Six feeding programs for broilers based on level and time of feeding poultry oil (PO) were compared as well as early feed restriction. All diets were formulated to contain a minimum of 107.5% of NRC (1994) amino acid recommendations, maintained in proportion to dietary energy level. Three different energy levels within each age period were obtained by adding 0, 3, and 6% PO and formulating for optimum nutrient density. Diets within each age period (starter, 0 to 21 days; grower, 21 to 42 days; and finisher, 42 to 84 days) had similar calorie:protein ratios. During the restriction period of 7 to 14 d, the birds were given an amount of their respective diets calculated to provide daily maintenance energy requirements. Before and after the restriction period, the birds were offered feed for ad libitum consumption. Body weight, feed consumption, and processing quality were obtained at 63, 70, 77, and 84 d of age. In general, body weight and feed conversion were improved as PO was added to the diet; however, the response was not always significant. Mortality, dressing percentage, abdominal fat, breast, leg, and wing yield did not differ significantly as various levels of PO were fed. In the few instances where there was a significant difference, it did not follow any specific trend among the dietary treatments. There was a significant decrease in the ability to utilize energy by birds grown to 63, 70, 77, or 84 d as the level of PO increased. Feed restriction reduced body weight at 63, 70, and 77 d of age. However, feed conversion was significantly improved and mortality significantly reduced at all ages as compared to birds fed ad libitum. Feed restriction had little impact on abdominal fat. No interaction was observed between PO levels and feed restriction.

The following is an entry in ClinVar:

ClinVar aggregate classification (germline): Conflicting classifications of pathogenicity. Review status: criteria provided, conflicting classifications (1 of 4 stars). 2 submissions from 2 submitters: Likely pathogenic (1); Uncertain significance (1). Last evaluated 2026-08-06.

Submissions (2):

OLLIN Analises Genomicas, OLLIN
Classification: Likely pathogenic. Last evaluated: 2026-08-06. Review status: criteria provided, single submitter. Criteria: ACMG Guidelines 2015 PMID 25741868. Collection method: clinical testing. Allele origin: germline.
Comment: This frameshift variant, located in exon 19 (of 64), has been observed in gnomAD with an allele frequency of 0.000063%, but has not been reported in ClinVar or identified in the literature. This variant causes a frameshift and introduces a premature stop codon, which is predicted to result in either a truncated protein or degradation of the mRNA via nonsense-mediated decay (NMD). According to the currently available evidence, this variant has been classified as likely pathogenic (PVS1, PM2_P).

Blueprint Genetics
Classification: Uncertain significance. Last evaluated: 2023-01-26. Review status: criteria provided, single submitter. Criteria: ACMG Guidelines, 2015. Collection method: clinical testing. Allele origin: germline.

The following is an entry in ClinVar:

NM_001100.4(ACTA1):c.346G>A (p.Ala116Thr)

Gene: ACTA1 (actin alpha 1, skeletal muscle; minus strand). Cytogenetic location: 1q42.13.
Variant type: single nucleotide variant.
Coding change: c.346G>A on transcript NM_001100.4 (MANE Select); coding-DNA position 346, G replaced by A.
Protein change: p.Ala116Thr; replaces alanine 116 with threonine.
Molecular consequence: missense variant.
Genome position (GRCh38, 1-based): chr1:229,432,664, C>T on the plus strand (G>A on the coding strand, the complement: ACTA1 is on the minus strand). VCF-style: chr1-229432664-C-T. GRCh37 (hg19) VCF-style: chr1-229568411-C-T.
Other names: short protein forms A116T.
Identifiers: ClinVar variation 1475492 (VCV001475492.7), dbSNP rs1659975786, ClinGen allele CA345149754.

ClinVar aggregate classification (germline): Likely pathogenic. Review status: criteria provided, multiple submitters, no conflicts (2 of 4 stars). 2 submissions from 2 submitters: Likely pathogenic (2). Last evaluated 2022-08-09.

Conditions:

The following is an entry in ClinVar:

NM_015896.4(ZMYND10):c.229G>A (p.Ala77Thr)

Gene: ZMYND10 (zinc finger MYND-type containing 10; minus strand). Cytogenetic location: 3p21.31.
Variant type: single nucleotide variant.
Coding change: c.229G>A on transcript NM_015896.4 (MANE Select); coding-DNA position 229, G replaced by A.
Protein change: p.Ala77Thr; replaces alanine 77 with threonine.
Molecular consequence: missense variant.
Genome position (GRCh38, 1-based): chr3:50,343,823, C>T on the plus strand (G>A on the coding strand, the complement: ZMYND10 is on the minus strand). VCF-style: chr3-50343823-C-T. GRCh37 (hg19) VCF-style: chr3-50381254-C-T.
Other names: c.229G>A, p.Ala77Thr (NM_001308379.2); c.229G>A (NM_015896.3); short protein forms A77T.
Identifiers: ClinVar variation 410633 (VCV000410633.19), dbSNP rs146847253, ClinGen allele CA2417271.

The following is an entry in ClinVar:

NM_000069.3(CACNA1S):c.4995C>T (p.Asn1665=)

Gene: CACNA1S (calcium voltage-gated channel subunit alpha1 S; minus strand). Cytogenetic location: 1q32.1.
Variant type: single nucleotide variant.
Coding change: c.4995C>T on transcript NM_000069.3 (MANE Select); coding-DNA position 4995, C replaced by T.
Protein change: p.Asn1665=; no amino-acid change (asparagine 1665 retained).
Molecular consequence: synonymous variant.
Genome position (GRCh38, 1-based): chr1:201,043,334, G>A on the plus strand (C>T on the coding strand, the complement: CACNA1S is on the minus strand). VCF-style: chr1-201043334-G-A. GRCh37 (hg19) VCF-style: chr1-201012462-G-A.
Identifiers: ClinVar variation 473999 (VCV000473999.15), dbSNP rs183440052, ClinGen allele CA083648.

P.W. Waldroup , S.E. Watkins and H.M. Hellwig